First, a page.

«No Oculto Profuso» (2009), by Miguel Azguime, is dedicated to Nuno Pinto and was written in close collaboration between the composer and the performer. (...) A kind of “super-instrument” is thus created, as a result of the electronic expansion of instrumental gestures. (...) «No Oculto Profuso» is a very demanding piece but both the composer and the performer succeed in creating a consistent dialectic between the contrasting elements, generating a succession of well-focused sections.”

António Ferreira

“Clarinet & Electronics: Portuguese Works/Adventures of Sound and Electricity”

New Music Review Lounge, January 2012

>> Read the Whole Review


«Le feu qui dort» takes its title from a French poem by Mário Dionísio and posses a notable and subtle singularity. The technical and linguistic clarity is undermined or, preferably, emphasised by a discourse, in which, paradoxically, the characteristic elements of Miguel Azuime’s language appear treated as authentic objets trouvés. This attitude creates unsuspected overtones, with a kind of alchemic maceration of the sound material.”  

Virgílio Melo

“Comment le taire?”

New Music Review Lounge, February 14th 2012

>> Read the Whole Review


“Miguel Azguime, known for his great versatility and for possessing a wide range of resources within the contemporary idiom, found the appropriate elements to enhance the meaning of the text. Many of the periodic, ascending or descending gestures evoked images of waves or the rises and falls of the water droplets during the water cycle. There were also continuous fluctuations of melodic lines imitating the wind, and rhythmic patterns that sounded like isolated or superimposed ostinatos encouraging the water droplets in their march to the sea. The harmonic modulations that occurred just before the water droplets ended their journey produced a notable timbral effect. The real-time sound transformations were discreet. As for the pre-recorded sounds played in alternation with the singing voices, they enriched the overall sound palette.  (...). The opera «A Menina Gotinha de Água» owes much of its success to the integration of its components. It is a good example of where the whole is greater than the sum of its parts. For its quality and diversity of means, it will be remembered as one of the major events on the Portuguese contemporary music scene in 2011. At the end of the performance, it was rewarded with an enthusiastic round of applause from the audience.”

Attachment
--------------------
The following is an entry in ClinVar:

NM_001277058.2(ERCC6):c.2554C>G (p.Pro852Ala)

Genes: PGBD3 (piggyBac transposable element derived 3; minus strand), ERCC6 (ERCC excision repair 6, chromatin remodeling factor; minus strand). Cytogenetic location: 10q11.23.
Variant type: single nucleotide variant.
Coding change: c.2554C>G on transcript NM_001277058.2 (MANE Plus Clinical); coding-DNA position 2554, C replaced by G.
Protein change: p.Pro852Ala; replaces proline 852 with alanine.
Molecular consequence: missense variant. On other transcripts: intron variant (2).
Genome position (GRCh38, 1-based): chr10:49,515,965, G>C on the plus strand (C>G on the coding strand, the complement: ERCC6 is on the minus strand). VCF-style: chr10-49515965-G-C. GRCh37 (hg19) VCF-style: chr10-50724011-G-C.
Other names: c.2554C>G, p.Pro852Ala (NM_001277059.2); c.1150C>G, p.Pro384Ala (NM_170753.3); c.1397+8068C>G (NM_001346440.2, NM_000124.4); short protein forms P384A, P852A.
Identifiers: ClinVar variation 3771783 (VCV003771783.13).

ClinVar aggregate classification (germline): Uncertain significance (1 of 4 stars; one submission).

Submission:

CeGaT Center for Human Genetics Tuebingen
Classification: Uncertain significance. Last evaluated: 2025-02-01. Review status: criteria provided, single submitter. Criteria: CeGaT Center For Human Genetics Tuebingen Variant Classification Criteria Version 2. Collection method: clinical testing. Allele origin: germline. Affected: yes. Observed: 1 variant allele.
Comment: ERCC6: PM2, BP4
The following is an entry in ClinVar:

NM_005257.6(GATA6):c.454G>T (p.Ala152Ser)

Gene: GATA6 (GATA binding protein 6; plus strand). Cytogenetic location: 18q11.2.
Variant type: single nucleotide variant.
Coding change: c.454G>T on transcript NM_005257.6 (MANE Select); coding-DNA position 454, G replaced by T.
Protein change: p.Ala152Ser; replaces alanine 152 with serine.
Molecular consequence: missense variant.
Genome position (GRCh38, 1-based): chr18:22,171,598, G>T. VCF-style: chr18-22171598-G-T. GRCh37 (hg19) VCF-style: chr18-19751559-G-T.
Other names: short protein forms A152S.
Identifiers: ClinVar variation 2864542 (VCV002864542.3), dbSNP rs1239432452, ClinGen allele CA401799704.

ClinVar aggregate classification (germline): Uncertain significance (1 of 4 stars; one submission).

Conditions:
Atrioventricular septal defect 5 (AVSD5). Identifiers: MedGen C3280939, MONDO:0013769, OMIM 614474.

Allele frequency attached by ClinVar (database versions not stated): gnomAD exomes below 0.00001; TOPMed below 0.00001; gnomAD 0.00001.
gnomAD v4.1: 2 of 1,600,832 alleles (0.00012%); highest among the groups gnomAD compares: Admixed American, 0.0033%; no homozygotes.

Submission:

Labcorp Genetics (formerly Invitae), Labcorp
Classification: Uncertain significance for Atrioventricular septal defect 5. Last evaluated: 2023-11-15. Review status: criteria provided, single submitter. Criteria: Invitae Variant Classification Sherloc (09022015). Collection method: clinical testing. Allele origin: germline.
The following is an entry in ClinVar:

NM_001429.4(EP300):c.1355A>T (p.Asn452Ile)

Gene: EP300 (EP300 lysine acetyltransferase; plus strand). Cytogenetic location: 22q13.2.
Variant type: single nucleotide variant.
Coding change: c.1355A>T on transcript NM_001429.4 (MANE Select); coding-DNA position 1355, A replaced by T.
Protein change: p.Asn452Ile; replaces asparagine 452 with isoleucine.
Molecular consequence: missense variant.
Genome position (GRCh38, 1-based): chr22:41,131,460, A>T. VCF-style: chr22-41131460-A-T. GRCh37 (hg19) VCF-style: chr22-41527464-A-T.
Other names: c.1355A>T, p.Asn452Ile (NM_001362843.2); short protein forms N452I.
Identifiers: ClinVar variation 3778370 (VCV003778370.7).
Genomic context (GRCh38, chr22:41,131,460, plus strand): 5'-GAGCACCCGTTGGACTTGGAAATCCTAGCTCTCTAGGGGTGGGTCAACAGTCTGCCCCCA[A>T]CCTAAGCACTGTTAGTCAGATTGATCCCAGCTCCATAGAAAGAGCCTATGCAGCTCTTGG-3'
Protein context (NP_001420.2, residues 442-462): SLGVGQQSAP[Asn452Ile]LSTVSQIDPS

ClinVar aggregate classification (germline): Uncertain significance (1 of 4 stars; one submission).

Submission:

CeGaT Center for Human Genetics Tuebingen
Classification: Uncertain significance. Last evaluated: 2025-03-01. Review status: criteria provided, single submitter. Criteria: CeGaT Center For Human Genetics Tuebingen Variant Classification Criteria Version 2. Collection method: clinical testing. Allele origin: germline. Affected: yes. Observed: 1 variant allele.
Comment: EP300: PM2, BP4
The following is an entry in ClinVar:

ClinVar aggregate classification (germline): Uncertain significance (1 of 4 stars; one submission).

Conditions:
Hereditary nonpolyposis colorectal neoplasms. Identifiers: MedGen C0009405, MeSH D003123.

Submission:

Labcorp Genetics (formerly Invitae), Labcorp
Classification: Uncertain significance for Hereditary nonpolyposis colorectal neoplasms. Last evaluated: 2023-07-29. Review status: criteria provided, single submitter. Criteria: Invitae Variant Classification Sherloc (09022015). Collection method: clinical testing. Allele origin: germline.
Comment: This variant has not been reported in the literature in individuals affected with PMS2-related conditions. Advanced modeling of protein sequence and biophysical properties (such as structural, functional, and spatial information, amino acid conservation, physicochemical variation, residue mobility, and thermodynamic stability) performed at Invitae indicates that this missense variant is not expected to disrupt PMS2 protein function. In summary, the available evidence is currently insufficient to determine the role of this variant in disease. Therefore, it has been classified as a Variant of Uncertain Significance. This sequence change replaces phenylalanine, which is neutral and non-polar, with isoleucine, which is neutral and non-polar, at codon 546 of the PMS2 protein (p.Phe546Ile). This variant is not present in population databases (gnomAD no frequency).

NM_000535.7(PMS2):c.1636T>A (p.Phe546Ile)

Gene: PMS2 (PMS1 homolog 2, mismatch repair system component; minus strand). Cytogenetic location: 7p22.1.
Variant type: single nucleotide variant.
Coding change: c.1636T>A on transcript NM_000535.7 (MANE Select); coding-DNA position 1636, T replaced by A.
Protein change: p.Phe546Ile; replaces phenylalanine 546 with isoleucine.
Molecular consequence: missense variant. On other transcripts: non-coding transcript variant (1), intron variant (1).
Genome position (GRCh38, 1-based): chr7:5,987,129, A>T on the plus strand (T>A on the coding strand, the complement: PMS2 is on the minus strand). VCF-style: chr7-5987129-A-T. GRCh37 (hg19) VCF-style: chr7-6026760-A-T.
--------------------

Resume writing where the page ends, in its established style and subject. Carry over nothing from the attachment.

Benoît Gibson

“A Menina Gotinha de Água” (“The Little Gril Water Droplet”)

New Music Review Lounge, January 3rd 2012

>> Read the Whole Review


“Miguel Azguime composed «Paraître Parmi» for amplified string quartet and electronics between February and August 2006 in Berlin. (...) here the dialogue between the acoustic and the electronic reflects itself in a different way. Miguel Azguime applied the same theoretical model to elaborate both, the electronic and the acoustic parts, giving them a relation of symbiotic proximity. «Paraître Parmi» has a strong, almost «rock»  sonority, being simultaneously a contemplation on sound, its transformations and spectrums.”

Jakub Szczypa

“Circuits of the Portuguese String Quartet”

New Music Review Lounge, December 2011

>> Read the Whole Review


“Perhaps even more seriously than exploring and questioning the status of opera today, Azguime questions the status and effects of the institution of the composer in the media age. Being an artist capable of intervening in different fields simultaneously, he responds to the needs created by today’s age of complex technological demands. Azguime translates the whole compositional process from the sonic sphere to the multimedia event. «Salt Itinerary» could be regarded as meta-composition, composition of composition, or opera on opera. Azguime’s compositional strategy starts from composing the literary text. Then the literary text becomes spoken text, later re-composed by Azguime’s own electronic interventions. Moreover, the sonic matrix is brought together with the live image and projected video interventions.”

Jelena Novak

“Voice, The Impossible”

New Music Review Lounge, March 2008

>> Read the Whole Review


© Tiago Santos